Oklahoma tax on video games isn’t the answer

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Oklahoma Democratic State Representative William Fourkiller has proposed a bill that, if passed, will tack on an extra 1 percent tax for violent video games to fund the Childhood Outdoor Education Revolving Fund and the Bullying Prevention Revolving Fund.

Although the bill has good intentions to combat childhood obesity and bullying, the legislation is poorly executed both in terms of its presentation and in its aims to combat these problems.

If the point of the law is to fight childhood obesity and bullying through taxation of media, why is this new tax only for video games? Movies, magazines, and music, which are highly accessible to young crowds, have the potential to reach a much wider audience than video games.

Moreover, these forms of media can convey violence and promote inactivity just as effectively as video games. If Fourkiller had included these types of media, the bill could have had a lasting impact on bullying and obesity if passed.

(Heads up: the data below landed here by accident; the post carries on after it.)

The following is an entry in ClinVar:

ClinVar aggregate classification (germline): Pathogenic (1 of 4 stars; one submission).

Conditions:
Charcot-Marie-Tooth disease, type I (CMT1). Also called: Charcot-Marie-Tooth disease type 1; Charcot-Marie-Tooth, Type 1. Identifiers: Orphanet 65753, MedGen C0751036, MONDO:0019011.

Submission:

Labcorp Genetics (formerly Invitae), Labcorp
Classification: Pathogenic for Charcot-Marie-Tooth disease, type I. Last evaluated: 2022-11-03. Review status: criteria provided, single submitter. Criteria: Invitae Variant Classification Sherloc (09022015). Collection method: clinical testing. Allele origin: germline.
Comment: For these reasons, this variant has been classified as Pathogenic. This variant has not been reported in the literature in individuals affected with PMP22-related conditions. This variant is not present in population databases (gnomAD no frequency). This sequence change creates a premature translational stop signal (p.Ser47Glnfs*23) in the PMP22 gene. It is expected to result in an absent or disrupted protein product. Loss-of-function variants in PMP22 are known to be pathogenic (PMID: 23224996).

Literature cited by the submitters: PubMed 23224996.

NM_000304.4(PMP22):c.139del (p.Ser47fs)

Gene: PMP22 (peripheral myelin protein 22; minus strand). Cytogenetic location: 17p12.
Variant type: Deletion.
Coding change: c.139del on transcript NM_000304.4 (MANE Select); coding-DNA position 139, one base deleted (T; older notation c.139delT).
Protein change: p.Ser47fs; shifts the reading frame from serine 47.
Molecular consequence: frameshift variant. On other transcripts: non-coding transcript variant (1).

If the bill hopes to stop such issues, it should impose a much larger tax in order to prevent sales of violent video games. As a consumer of video games, I can say that an extra 60-cent tax on top of a $60 price tag will not deter anyone from getting their video game fix.

The revision of the legislation to have a larger tax increase for violent video games, however, could serve to make consumers think twice about their purchases and, in turn, stop what Fourkiller believes to be the problem at its source.

One of the most alarming portions of the bill is the statement that all teen-rated games are considered to be violent.

This means that even motion-control games like Dance Central, which promote physical activity and cooperation through choreographed dance routines, are in the running to be taxed.

If the intention of the bill is to promote health and cooperation, it should not be taxing games that actively fight these problems in the same way that it taxes truly violent games.

If Fourkiller had hoped to combat the issues of child obesity and violence, his bill would have been thoughtfully executed to include a more specific list of taxable items based on actual violence in video games, rather than the given ESRB rating.

For now, though, one can only hope that this rash bill is significantly altered if it has any hopes of becoming law.